Our San Francisco insurance attorneys noticed a recent bad faith case against an insurance company making headlines in our state. The city of Tulare, California, is potentially on the hook for $1 million for hospital bills accrued by a city employee’s daughter, who suffered from and eventually died of cancer.
The 19-year-old woman received a bone marrow transplant for a form of leukemia at Stanford Hospital in Palo Alto, for which the price tag was $1,041,711.98. The city self-insures employees up to $80,000 and then buys further outside insurance to cover expenses exceeding the initial coverage. The general practice is that the city pays the medical bills upfront, and then files a claim for reimbursement. So the city initially paid the hospital $439,500 before realizing that there was a problem with the outside insurance. The insurance company used by the city, which was supposed to cover the rest of the young woman’s medical bills, refused to pay.
That company, Sun Life Assurance Company of Canada, says that non-covered experimental drugs were used in the procedure. The experimental drugs in question were given to her after her 2010 bone marrow transplant. She agreed to be part of a clinical trial to test two combinations of medications to counter a “graft versus host” disease, when the body rejects the implanted foreign material, which often affects transplant patients. The city countered Sun Life’s claims by stating that the experimental drugs were a tiny part of the procedure to try to save the young woman’s life. The experimental drugs cost $23,000 of the total cost, and city advocates state that it is unusual for an insurance company to refuse to pay outright for everything only because of a small, non-covered part of the treatment. They also noted that the drug components themselves were standard medications- it was only the different combinations that were experimental, making Sun Life’s claims even more unfair.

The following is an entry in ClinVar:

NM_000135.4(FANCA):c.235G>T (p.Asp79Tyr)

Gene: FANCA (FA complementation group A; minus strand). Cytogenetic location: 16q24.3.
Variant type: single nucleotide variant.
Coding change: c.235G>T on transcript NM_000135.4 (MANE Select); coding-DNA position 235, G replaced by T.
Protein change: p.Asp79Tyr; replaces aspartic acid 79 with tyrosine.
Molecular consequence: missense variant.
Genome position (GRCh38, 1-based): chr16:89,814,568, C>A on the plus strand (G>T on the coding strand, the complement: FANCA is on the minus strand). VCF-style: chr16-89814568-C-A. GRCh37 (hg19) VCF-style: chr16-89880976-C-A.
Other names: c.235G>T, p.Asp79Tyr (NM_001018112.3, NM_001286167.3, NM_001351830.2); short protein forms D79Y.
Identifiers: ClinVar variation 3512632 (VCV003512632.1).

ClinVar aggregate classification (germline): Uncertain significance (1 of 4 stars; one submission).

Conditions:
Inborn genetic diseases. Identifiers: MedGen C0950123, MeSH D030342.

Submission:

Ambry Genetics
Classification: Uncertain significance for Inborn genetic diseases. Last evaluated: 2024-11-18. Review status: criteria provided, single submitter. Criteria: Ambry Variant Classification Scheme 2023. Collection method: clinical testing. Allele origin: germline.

As a result of these outstanding medical bills, Stanford Hospital sued Tulare to pay the hospital bill. To try to force the insurance company to pay, the city has sued Sun Life for bad faith insurance practices. Both cases are in the Santa Clara Superior Court. California insurance law requires companies to pay for treatments covered in a policy, which is treated as a contract, as long as the policyholder paid the premiums and kept up with the policy. So we will have to wait and see what the courts decide.
City manager, Don Dorman, says, “We pay a lot of money for insurance coverage on the reliance they will be there when we need them. The company is just trying to get out of its obligation.”
San Francisco Insurance Attorneys
When you pay for benefits and coverage, you deserve for that assistance to be there when you need it most. If you are having an insurance problem and feel like your insurance company is giving you the runaround, contact an insurance law attorney in your area today.